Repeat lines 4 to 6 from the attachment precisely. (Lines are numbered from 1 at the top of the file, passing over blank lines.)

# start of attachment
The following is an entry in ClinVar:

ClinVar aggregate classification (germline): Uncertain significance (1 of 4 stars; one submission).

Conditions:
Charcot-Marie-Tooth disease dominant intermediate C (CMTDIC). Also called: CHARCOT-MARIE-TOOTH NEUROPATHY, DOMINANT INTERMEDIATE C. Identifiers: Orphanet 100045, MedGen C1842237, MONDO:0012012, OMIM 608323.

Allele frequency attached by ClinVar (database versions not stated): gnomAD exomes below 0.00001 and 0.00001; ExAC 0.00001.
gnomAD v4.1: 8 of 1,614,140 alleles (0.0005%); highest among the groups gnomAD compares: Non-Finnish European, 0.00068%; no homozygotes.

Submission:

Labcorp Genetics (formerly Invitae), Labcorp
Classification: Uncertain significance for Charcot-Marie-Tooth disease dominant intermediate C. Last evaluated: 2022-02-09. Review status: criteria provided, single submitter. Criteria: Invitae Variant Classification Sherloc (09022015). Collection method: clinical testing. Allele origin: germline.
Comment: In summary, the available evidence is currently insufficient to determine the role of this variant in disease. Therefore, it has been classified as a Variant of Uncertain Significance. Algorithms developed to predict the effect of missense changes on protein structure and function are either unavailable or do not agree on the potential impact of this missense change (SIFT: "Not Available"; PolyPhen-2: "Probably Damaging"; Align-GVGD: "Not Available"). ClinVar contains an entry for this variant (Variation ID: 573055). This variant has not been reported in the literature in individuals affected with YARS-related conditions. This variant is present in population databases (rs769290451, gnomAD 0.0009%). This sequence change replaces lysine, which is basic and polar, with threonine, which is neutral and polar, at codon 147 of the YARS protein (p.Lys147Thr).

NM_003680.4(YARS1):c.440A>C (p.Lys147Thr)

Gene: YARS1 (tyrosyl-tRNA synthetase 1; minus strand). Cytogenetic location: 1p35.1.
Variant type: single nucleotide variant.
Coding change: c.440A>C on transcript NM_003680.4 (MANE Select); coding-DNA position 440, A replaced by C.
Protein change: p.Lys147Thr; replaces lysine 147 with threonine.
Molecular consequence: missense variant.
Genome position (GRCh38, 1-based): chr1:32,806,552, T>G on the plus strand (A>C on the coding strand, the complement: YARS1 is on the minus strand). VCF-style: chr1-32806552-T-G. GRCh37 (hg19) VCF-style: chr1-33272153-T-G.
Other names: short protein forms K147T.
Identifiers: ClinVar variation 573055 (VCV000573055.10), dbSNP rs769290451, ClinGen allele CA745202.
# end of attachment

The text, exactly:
Charcot-Marie-Tooth disease dominant intermediate C (CMTDIC). Also called: CHARCOT-MARIE-TOOTH NEUROPATHY, DOMINANT INTERMEDIATE C. Identifiers: Orphanet 100045, MedGen C1842237, MONDO:0012012, OMIM 608323.

Allele frequency attached by ClinVar (database versions not stated): gnomAD exomes below 0.00001 and 0.00001; ExAC 0.00001.
gnomAD v4.1: 8 of 1,614,140 alleles (0.0005%); highest among the groups gnomAD compares: Non-Finnish European, 0.00068%; no homozygotes.